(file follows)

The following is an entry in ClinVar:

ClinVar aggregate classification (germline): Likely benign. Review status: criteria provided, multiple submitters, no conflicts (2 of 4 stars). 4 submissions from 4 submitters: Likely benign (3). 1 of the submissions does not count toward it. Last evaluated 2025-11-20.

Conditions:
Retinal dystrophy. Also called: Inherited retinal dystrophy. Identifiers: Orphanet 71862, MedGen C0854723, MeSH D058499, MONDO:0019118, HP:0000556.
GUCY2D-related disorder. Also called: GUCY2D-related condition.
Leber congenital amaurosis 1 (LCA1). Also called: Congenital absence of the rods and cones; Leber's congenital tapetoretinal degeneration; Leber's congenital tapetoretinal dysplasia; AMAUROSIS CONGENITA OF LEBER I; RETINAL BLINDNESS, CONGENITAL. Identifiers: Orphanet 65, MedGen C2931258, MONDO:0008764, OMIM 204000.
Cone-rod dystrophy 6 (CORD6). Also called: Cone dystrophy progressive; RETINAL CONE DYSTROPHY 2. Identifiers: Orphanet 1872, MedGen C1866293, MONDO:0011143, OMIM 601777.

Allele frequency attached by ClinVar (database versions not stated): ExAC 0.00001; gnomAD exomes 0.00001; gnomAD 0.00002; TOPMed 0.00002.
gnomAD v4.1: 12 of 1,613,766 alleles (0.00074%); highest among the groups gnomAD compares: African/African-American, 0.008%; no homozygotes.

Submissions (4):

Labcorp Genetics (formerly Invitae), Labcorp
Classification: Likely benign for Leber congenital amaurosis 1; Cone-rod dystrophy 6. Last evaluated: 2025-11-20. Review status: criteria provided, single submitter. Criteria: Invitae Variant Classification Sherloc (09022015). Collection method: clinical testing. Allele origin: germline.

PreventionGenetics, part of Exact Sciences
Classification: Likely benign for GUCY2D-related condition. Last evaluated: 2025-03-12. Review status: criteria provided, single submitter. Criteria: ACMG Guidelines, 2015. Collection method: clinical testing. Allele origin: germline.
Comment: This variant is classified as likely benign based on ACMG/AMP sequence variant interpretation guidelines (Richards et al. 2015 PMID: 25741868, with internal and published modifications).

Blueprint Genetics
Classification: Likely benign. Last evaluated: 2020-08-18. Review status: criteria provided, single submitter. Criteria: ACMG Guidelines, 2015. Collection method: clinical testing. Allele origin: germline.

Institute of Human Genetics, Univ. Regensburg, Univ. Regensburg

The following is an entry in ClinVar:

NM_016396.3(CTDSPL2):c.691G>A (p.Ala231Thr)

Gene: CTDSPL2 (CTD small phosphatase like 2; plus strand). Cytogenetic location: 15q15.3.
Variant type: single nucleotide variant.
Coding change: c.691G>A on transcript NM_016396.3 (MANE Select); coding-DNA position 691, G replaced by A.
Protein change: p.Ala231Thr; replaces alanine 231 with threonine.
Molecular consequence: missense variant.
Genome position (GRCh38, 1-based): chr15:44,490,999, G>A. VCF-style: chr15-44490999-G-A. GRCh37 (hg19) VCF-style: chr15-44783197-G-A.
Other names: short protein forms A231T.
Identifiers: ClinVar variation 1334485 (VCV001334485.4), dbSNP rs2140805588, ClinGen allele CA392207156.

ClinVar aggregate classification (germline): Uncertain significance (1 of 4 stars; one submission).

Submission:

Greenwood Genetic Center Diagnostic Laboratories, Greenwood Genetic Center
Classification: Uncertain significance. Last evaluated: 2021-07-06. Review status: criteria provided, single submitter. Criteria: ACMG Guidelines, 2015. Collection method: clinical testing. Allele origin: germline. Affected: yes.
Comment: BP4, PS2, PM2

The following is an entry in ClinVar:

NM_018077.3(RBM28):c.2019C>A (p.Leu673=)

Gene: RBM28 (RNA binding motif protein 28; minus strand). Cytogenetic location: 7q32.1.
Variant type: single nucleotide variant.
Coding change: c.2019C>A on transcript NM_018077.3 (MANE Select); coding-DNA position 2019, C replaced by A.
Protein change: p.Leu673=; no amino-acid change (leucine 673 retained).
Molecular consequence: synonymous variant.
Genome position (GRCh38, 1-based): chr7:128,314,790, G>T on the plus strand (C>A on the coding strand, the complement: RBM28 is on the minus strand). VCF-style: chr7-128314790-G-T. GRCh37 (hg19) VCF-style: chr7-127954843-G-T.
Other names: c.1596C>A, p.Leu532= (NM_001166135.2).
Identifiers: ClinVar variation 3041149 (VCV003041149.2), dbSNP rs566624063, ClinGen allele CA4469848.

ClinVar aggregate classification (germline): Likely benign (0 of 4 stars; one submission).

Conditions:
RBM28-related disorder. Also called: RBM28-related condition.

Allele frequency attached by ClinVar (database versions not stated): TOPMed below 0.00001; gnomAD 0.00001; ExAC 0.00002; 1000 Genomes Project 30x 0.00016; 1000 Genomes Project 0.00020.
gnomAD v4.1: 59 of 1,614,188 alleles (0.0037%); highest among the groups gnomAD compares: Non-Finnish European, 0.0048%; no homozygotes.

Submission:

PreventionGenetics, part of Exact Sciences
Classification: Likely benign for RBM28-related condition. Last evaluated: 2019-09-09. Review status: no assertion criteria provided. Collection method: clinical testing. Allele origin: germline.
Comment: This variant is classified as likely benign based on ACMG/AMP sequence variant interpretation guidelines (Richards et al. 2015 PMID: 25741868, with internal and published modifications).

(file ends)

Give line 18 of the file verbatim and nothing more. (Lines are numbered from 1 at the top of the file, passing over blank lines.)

Institute of Human Genetics, Univ. Regensburg, Univ. Regensburg